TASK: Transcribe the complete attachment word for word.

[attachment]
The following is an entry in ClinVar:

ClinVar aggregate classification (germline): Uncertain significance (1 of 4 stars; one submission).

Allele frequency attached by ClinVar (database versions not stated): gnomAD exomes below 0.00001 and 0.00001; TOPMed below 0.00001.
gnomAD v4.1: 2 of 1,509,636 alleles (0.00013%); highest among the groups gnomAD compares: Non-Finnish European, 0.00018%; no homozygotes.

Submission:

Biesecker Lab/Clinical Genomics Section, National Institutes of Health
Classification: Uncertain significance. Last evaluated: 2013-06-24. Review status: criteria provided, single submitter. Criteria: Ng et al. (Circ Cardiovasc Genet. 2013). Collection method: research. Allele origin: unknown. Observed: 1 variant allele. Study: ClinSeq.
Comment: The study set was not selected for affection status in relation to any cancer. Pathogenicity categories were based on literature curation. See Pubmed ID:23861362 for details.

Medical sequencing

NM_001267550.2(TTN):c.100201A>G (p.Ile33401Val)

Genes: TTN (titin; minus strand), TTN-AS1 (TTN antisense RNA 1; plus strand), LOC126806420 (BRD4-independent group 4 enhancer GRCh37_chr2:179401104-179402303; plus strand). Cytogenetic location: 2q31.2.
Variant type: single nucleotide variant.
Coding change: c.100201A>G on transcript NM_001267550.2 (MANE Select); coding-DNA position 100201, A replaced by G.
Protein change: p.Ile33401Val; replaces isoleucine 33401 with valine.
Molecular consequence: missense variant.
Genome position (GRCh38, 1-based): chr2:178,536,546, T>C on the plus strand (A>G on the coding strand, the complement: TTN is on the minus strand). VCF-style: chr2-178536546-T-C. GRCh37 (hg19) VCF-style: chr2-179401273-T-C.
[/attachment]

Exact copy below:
The following is an entry in ClinVar:

ClinVar aggregate classification (germline): Uncertain significance (1 of 4 stars; one submission).

Allele frequency attached by ClinVar (database versions not stated): gnomAD exomes below 0.00001 and 0.00001; TOPMed below 0.00001.
gnomAD v4.1: 2 of 1,509,636 alleles (0.00013%); highest among the groups gnomAD compares: Non-Finnish European, 0.00018%; no homozygotes.

Submission:

Biesecker Lab/Clinical Genomics Section, National Institutes of Health
Classification: Uncertain significance. Last evaluated: 2013-06-24. Review status: criteria provided, single submitter. Criteria: Ng et al. (Circ Cardiovasc Genet. 2013). Collection method: research. Allele origin: unknown. Observed: 1 variant allele. Study: ClinSeq.
Comment: The study set was not selected for affection status in relation to any cancer. Pathogenicity categories were based on literature curation. See Pubmed ID:23861362 for details.

Medical sequencing

NM_001267550.2(TTN):c.100201A>G (p.Ile33401Val)

Genes: TTN (titin; minus strand), TTN-AS1 (TTN antisense RNA 1; plus strand), LOC126806420 (BRD4-independent group 4 enhancer GRCh37_chr2:179401104-179402303; plus strand). Cytogenetic location: 2q31.2.
Variant type: single nucleotide variant.
Coding change: c.100201A>G on transcript NM_001267550.2 (MANE Select); coding-DNA position 100201, A replaced by G.
Protein change: p.Ile33401Val; replaces isoleucine 33401 with valine.
Molecular consequence: missense variant.
Genome position (GRCh38, 1-based): chr2:178,536,546, T>C on the plus strand (A>G on the coding strand, the complement: TTN is on the minus strand). VCF-style: chr2-178536546-T-C. GRCh37 (hg19) VCF-style: chr2-179401273-T-C.